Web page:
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LV hypertrophy in resistance or endurance trained athletes: the Morganroth hypothesis is obsolete, most of the time
  1. Mark J F Haykowsky1,
  2. Corey R Tomczak2
  1. 1Faculty of Rehabilitation Medicine, University of Alberta, Edmonton, Alberta, Canada
  2. 2College of Kinesiology, University of Saskatchewan, Saskatoon, Saskatchewan, Canada
  1. Correspondence to Professor Mark J F Haykowsky, Faculty of Rehabilitation Medicine, University of Alberta, 3-16 Corbett Hall, Edmonton, Alberta, Canada T6G-2G4; mark.haykowsky{at}ualberta.ca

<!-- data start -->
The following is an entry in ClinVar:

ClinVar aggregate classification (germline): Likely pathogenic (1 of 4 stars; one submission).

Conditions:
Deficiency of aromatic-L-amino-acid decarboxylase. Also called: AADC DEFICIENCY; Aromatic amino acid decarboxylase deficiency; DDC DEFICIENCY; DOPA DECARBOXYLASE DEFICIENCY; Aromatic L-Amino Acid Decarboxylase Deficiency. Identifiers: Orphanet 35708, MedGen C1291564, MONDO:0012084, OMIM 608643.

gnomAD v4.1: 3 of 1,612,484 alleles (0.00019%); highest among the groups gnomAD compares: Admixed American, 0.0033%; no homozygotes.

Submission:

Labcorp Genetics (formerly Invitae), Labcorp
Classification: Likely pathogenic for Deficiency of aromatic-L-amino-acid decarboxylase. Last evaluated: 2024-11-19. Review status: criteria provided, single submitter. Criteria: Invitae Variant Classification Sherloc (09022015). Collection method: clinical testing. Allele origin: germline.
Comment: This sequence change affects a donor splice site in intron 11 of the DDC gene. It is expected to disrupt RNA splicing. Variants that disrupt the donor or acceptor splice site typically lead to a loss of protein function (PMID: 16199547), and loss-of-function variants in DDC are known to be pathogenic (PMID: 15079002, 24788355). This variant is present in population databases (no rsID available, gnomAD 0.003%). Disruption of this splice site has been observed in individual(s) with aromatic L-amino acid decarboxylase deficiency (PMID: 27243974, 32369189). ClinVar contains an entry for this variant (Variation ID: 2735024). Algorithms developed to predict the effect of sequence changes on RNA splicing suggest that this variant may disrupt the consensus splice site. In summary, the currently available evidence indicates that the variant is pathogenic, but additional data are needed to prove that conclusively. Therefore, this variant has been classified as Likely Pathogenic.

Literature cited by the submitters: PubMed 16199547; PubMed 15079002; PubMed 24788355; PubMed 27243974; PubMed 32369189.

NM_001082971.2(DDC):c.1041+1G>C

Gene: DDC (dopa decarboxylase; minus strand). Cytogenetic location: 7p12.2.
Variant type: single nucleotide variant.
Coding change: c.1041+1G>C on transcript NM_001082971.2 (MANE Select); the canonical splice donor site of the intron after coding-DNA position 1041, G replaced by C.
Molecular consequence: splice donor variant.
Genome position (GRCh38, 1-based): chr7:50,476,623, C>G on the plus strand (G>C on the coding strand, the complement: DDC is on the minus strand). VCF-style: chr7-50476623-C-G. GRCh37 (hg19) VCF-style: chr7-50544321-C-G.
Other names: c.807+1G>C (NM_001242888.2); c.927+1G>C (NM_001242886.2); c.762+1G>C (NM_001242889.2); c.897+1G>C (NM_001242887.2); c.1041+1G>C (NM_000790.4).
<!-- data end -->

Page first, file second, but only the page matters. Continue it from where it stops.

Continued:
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A widely accepted principle in sport cardiology is that the pattern of LV hypertrophy that occurs with athletic training is related to the type of exercise performed. This principle is based largely on the nearly four-decade-old seminal echocardiographic study by Morganroth et al who reported that the increased LV mass in highly trained (collegiate or world class) male long distance runners or swimmers compared with age-matched and sex-matched non-athlete controls was primarily due to increased LV end-diastolic volume with little or no increase in LV wall thickness (eccentric LV hypertrophy pattern).1 In contrast, the increased LV mass in highly trained wrestlers and shot-putters was solely due to an increased LV wall thickness as LV end-diastolic volume was normal (concentric LV hypertrophy pattern).1 Based on the divergent LV remodelling patterns observed, Morganroth et al1 ,2 hypothesised that the haemodynamic burden (volume overload) associated with endurance exercise training (ET) may be similar to that which occurs in patients with …

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